Is there a correlation between the Vietnam war and the Iraq war?
Well yes, because the same thing holds true, of course there’s many differences. For one thing, the enemy is different. We were fighting the communists per se; in Iraq we were fighting the fundamentalist Islamic revolution or Al Qaida and its cohorts so it seems like the United States or any great power out of necessity an external enemy, by which it can use as a pretext for supporting certain industries in the country, namely what Eisenhower called the military industrial complex. So look, once the Soviet Union disintegrated and the Berlin Wall came down and communism per se collapsed, then obviously that need or that urgency to replace the communist for another enemy. Like, you know, for instance in WW II we were fighting against the Fascists and the Nazis and Hitler and all that bologna so that was a convenient thing to rally people around and then of course came the communist and after the communist now are these other dudes. There will always be something like that, so there are parallels and, of course, the Iraq War came as unpopular as the Vietnam War and now Afghanistan has a clear majority of the population says it ain’t worth it, that we should leave the place. So there are parallels.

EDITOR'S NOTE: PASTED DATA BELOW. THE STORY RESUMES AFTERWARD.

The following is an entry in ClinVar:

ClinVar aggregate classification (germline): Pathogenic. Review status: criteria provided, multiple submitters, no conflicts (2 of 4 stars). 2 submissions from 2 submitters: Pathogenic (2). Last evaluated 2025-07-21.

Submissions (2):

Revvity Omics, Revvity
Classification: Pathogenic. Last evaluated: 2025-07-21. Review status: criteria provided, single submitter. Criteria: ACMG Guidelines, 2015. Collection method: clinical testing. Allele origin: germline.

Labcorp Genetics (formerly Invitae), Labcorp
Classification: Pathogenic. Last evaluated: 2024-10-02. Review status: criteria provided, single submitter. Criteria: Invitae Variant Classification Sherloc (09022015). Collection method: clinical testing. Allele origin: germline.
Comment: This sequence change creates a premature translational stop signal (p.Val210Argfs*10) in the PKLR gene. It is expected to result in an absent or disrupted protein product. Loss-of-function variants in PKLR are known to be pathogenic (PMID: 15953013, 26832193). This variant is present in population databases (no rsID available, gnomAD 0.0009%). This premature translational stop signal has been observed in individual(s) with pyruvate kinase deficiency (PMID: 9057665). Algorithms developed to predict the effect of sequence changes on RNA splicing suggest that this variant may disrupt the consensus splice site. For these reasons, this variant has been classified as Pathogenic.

How has your experiences in the Navy changed your perspective on life?
I don’t think anything really changed, it just probably solidified what were the impressions then. That you know the idea we must ….it is very nice to say like in the John Kennedy address that, ‘we will beat any foe’, and you know all of it, ‘for the defense of liberty and democracy’ and all that jazz, and then you become obsessed with that kind of thing and look at what it did to Lyndon Johnson. he could have easily won another term but he decided to….Vietnam was really his undoing.
Did you experience in the Navy change your ideas of the role of the United States in foreign affairs?